Joseph P. Huston

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Lesions with the neurotoxin 6-hydroxydopamine (6-OHDA) have provided an important tool to study dopamine neurons in the brain. The most common version of such lesions is the unilateral one where the toxin is placed in the area of mesencephalic dopamine cell bodies or their ascending fibers. This approach leads to a lateralized destruction of mesencephalic(More)
Rats and mice are attracted by novel objects. They readily approach novel objects and explore them with their vibrissae, nose and forepaws. It is assumed that such a single explorative episode leaves a lasting and complex memory trace, which includes information about the features of the object explored, as well as where and even when the object was(More)
One of the primary approaches in experimental brain research is to investigate the effects of specific destruction of its parts. Here, several neurotoxins are available which can be used to eliminate neurons of a certain neurochemical type or family. With respect to the study of dopamine neurons in the brain, especially within the basal ganglia, the(More)
Human episodic memory refers to the recollection of an unique past experience in terms of its details, its locale, and temporal occurrence. Episodic memory, even in principle, has been difficult to demonstrate in non-verbal mammals. Previously, we provided evidence that mice are able to form an integrated memory for "what," "where," and "when" aspects of(More)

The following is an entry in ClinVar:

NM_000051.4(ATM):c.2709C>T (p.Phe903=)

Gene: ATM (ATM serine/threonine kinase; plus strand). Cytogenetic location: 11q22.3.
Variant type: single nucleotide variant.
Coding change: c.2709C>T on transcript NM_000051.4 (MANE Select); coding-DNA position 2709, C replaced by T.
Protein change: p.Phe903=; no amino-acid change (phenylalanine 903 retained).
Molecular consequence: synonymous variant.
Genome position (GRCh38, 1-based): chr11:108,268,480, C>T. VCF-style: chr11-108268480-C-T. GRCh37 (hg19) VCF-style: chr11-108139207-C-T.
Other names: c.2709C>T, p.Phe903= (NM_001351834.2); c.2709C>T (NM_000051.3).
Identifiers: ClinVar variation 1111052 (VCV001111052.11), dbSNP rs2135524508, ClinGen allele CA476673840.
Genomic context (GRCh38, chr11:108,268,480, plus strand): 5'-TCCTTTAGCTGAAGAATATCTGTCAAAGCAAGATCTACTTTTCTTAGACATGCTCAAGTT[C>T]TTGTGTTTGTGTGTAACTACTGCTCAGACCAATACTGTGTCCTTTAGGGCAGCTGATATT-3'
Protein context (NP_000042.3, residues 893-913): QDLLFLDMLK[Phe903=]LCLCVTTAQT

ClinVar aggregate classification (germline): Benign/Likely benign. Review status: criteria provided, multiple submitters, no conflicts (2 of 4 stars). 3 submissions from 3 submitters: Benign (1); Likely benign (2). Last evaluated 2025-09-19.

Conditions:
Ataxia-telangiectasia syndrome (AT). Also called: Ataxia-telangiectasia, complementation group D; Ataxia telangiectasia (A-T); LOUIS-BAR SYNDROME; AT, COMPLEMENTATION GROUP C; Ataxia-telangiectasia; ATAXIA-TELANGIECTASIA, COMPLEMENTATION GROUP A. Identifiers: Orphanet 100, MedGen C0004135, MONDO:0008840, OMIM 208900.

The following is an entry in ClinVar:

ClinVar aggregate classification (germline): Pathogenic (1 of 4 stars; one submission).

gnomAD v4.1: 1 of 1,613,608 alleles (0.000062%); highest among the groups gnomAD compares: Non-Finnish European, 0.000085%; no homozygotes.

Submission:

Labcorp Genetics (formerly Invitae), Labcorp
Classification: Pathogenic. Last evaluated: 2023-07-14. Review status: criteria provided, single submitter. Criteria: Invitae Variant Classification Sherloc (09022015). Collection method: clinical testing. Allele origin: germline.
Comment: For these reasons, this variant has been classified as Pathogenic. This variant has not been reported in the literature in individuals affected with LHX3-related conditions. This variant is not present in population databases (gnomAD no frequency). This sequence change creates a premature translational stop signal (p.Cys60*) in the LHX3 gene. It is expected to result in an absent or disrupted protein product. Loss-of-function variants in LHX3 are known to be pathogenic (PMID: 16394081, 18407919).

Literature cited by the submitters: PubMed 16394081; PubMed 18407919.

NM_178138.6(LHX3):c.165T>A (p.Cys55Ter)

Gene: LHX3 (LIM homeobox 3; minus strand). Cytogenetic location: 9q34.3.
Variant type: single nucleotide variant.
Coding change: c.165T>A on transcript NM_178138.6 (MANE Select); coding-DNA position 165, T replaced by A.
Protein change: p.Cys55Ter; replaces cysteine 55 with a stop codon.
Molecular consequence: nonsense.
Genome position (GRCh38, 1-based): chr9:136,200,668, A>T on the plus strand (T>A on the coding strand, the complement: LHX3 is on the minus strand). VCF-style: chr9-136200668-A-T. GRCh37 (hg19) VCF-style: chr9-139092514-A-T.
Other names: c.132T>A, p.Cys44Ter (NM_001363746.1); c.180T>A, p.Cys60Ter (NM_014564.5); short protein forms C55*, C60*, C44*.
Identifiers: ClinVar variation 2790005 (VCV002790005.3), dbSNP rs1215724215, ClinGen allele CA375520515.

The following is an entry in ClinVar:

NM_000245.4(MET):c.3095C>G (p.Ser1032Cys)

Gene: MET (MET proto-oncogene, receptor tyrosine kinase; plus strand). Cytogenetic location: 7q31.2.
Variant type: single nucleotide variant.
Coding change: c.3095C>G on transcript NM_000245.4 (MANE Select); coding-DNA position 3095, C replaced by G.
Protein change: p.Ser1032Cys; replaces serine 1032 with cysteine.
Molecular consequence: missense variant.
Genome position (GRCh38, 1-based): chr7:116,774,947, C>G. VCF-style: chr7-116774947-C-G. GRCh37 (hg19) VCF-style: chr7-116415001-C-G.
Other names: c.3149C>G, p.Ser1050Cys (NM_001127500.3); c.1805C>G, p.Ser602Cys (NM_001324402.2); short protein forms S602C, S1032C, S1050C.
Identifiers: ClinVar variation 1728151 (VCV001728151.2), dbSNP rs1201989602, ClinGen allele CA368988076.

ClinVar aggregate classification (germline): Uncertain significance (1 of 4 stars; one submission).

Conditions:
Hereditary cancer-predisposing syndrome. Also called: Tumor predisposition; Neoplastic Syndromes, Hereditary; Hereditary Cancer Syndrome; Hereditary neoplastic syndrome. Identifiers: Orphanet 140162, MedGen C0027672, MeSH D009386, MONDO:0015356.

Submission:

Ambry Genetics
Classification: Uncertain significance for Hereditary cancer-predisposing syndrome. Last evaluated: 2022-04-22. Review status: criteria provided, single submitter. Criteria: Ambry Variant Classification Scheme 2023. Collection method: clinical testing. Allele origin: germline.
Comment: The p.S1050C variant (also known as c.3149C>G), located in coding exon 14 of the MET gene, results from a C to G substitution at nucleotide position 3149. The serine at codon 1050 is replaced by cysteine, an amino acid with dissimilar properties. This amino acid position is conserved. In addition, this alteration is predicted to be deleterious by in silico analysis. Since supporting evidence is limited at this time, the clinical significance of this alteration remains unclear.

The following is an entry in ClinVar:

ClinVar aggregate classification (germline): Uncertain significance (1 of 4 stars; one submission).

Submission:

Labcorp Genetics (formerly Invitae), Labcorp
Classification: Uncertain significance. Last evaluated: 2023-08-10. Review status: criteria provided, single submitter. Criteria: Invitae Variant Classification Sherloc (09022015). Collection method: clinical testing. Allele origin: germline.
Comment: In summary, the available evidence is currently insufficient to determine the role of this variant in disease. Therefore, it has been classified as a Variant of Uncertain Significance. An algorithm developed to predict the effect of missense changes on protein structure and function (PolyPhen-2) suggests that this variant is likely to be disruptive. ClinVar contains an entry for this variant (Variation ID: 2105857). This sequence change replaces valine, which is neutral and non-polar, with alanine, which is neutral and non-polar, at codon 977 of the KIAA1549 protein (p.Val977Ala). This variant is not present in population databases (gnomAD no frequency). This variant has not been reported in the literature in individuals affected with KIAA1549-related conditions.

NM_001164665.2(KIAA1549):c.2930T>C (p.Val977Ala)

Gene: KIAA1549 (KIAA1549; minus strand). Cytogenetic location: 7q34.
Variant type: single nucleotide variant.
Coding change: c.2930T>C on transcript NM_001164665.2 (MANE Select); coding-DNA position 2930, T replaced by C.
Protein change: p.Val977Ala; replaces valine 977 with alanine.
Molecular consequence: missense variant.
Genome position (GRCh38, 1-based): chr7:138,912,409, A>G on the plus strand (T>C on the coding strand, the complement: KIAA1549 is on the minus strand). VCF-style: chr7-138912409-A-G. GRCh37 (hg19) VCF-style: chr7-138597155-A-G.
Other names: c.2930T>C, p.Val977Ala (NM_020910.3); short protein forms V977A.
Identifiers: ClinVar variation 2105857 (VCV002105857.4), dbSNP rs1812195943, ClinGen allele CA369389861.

Using a human glial fibrillary acidic protein (hGFAP) promoter-driven cre transgene, we have achieved efficient inactivation of a floxed connexin43 (Cx43) gene in astrocytes of adult mice. The loss of Cx43 expression was monitored in a cell-autonomous manner via conditional replacement of the Cx43-coding region by a lacZ reporter gene. In this way, we(More)
The tuberomammillary nucleus (TM), a cluster of magnocellular cells in the posterior hypothalamus, is the main source of neuronal histamine in the brain. Although this nucleus is well described in terms of anatomy and neurochemistry, only little is known about its function. Our earlier work showed that the TM projection system may be involved in behavioral(More)
Human episodic memory refers to the recollection of an unique past experience in terms of what happened, and where and when it happened. Factoring out the issue of conscious recollection, episodic memory, even at the behavioral level, has been difficult to demonstrate in non-human mammals. Although, it was previously shown that rodents can associate what(More)
To investigate the impact of strain and sex in the l-methyl-4-phenyl-1,2,3,6-tetrahydropyridine (MPTP) animal model of Parkinson's disease, C57BL/6 and BALB/c mice were treated with either systemic MPTP-HCl (4 x 15 mg/kg) or saline and were examined in a number of behavioral tests. Furthermore, neostriatal and ventral striatal monoamine contents were(More)
The conscious recollection of unique personal experiences in terms of their details (what), their locale (where) and temporal occurrence (when) is known as episodic memory and is thought to require a 'self-concept', autonoetic awareness/conciousness, and the ability to subjectively sense time. It has long been held that episodic memory is unique to humans,(More)
Episodic memory refers to the conscious recollection of a unique past experience in terms of "what" happened and "where" and "when" it happened. Since deficits in episodic memory are found in a number of neuropsychiatric diseases, such as Alzheimer's disease, for which several pharmacological, lesion and genetic animal models are available, there is a need(More)